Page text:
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Frequently Asked Questions

What is special education?

Special education is individualized, intensive, and purposeful instruction designed to address distinct problems in teaching and learning that empowers students to overcome or compensate for disabilities that hinder learning, including:

  • Preventive intervention – Averting potential or minor learning deficiencies
  • Remedial intervention – Instruction aimed at eliminating the effect of a disability on learning
  • Compensatory intervention – Using various methods to compensate for a disability
Which students are eligible for special education?

In New Jersey, children aged 3 to 21 who need special education and related services due to a disability are eligible. Special education supports those who are:

  • Autistic
  • Cognitively impaired
  • Auditorily impaired
  • Communication impaired
  • Visually impaired
  • Emotionally disturbed
  • Orthopedically impaired
  • Preschool children with disabilities

It also supports children with:

  • Traumatic brain injury
  • Other health impairments
  • Specific learning disabilities
  • Multiple disabilities
  • Social maladjustment

 

What is an IEP?

This term is an acronym for individualized education programs (or plans, depending on the school district). The IEP is a legally binding contract of services provided by a school district for students classified with a disability.

While different school districts vary the IEP in format and structure, each IEP must by law contain certain components:

  1. A statement of the student’s present levels of educational performance
  2. A statement of annual goals, including short-term objectives
  3. A statement of special education, related services and supplementary aids and services provided for the student
  4. A statement indicating modifications in the administration of state or district-wide assessments of achievement (or a statement indicating that the student will not participate in such assessments)
  5. A statement documenting the projected date for the commencement of services and the frequency, location and duration of those services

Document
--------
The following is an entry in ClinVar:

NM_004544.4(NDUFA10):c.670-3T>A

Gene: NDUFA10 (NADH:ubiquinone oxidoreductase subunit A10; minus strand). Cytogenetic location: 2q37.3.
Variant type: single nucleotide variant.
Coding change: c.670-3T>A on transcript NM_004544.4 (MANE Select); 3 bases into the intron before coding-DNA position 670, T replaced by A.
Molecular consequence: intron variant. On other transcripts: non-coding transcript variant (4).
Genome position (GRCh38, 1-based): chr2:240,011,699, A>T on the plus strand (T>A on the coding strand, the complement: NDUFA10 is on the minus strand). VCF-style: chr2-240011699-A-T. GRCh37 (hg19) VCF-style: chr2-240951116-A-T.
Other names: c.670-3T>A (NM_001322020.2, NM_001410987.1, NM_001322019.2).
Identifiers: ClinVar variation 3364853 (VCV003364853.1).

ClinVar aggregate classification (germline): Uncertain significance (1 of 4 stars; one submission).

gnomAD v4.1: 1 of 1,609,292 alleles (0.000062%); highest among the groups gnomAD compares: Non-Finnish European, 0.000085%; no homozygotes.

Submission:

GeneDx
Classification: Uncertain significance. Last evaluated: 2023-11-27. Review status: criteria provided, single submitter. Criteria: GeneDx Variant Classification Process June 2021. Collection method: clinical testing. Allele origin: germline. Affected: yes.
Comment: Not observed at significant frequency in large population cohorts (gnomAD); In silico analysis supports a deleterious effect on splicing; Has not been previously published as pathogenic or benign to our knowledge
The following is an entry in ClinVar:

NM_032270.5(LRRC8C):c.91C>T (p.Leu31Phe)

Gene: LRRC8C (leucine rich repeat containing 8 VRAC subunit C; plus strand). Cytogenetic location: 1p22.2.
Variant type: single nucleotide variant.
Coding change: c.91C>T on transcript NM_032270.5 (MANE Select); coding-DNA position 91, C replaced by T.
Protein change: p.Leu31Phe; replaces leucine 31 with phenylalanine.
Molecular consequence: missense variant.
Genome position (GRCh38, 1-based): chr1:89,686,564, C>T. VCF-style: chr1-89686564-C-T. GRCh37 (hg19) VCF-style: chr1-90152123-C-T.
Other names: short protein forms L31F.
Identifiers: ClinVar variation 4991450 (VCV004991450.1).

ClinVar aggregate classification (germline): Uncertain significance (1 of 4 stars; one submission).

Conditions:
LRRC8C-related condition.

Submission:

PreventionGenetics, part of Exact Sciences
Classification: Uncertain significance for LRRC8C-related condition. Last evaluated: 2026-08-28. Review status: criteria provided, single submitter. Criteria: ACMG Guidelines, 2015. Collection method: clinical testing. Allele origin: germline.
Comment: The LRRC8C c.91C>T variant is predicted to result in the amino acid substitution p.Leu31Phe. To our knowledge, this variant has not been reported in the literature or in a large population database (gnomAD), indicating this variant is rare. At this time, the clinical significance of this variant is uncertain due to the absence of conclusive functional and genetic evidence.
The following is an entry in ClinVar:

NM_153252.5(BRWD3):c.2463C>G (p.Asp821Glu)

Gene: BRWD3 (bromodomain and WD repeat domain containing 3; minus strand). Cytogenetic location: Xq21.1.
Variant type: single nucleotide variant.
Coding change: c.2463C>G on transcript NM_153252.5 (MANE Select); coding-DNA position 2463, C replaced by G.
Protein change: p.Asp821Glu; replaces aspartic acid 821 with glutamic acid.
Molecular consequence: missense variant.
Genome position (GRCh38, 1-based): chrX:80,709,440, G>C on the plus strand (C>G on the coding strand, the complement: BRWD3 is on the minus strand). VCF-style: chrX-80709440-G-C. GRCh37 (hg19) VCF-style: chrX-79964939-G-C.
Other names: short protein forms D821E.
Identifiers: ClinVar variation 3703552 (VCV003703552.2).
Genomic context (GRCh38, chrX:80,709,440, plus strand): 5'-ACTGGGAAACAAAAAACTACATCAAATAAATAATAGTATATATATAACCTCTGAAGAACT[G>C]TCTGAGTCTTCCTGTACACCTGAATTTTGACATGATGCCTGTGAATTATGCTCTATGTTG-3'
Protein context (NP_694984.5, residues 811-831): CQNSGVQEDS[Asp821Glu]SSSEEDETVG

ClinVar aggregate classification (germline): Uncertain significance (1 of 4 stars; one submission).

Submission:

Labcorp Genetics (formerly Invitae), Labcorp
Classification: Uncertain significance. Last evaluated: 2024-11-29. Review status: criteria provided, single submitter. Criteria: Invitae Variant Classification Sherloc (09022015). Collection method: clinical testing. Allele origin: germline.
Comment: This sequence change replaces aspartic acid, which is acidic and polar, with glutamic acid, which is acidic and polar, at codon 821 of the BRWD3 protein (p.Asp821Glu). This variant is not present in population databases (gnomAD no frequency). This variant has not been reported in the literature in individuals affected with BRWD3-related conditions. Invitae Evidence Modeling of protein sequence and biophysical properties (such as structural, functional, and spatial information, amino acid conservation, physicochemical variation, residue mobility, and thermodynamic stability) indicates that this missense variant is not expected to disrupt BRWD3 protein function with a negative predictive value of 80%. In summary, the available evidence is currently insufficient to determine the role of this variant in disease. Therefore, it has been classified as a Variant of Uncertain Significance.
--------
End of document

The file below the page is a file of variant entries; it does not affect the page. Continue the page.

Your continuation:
6. A statement explaining the criteria used to assess a student’s progress towards his/her annual goals and the means to be used in informing the parent/guardian of this progress
  7. If necessary, a statement explaining the extent to which the student will not participate with non-disabled students in the general education classroom and/or other activities
  8. For each student age 14 or older, a statement of transition needs and/or services
What is free appropriate public education (FAPE)?

Free appropriate public education, or FAPE, is the standard outlined in the Individuals with Disabilities Education Act (IDEA). By law, FAPE refers to special education and related services that have been provided at public expense, under public supervision and direction, and without charge. These must meet the standards of the state education agency; include an appropriate preschool, elementary or secondary school education in the state involved; and be provided in conformity with the student’s IEP.

What is a Section 504 plan?

A Section 504 plan is a legally binding education plan created under the authority of Section 504 of the Rehabilitation Act of 1973. It is not an IEP; instead, a Section 504 plan creates modifications and accommodations for special needs students who are attending general education classes. The student requesting a Section 504 plan must exhibit one or more of the following symptoms:

  • A physical or mental impairment that substantially limits one or more major life activities
  • A record of such a physical or mental impairment
  • Be perceived as having such a physical or mental impairment

Even though a student may not qualify for special education services under IDEA, he or she may still qualify for a Section 504 plan.

What is due process?

Due process is a legal principle outlined in the Fifth Amendment to the Constitution: [No person shall] be deprived of life, liberty, or property, without due process of law.” In reference to special education, the deprivation of liberty takes one of two forms: A parent may disagree with the school’s procedures or decisions regarding a child’s identification, evaluation, program or educational placement, or a school may disagree with a parent’s refusal to grant consent for a child’s evaluation or classification. If such disagreement occurs, either the parent(s) or school may then proceed through several dispute resolution steps ranging from mediation to lawsuit in the Superior Court of New Jersey or the U.S. District Court for the District of New Jersey.

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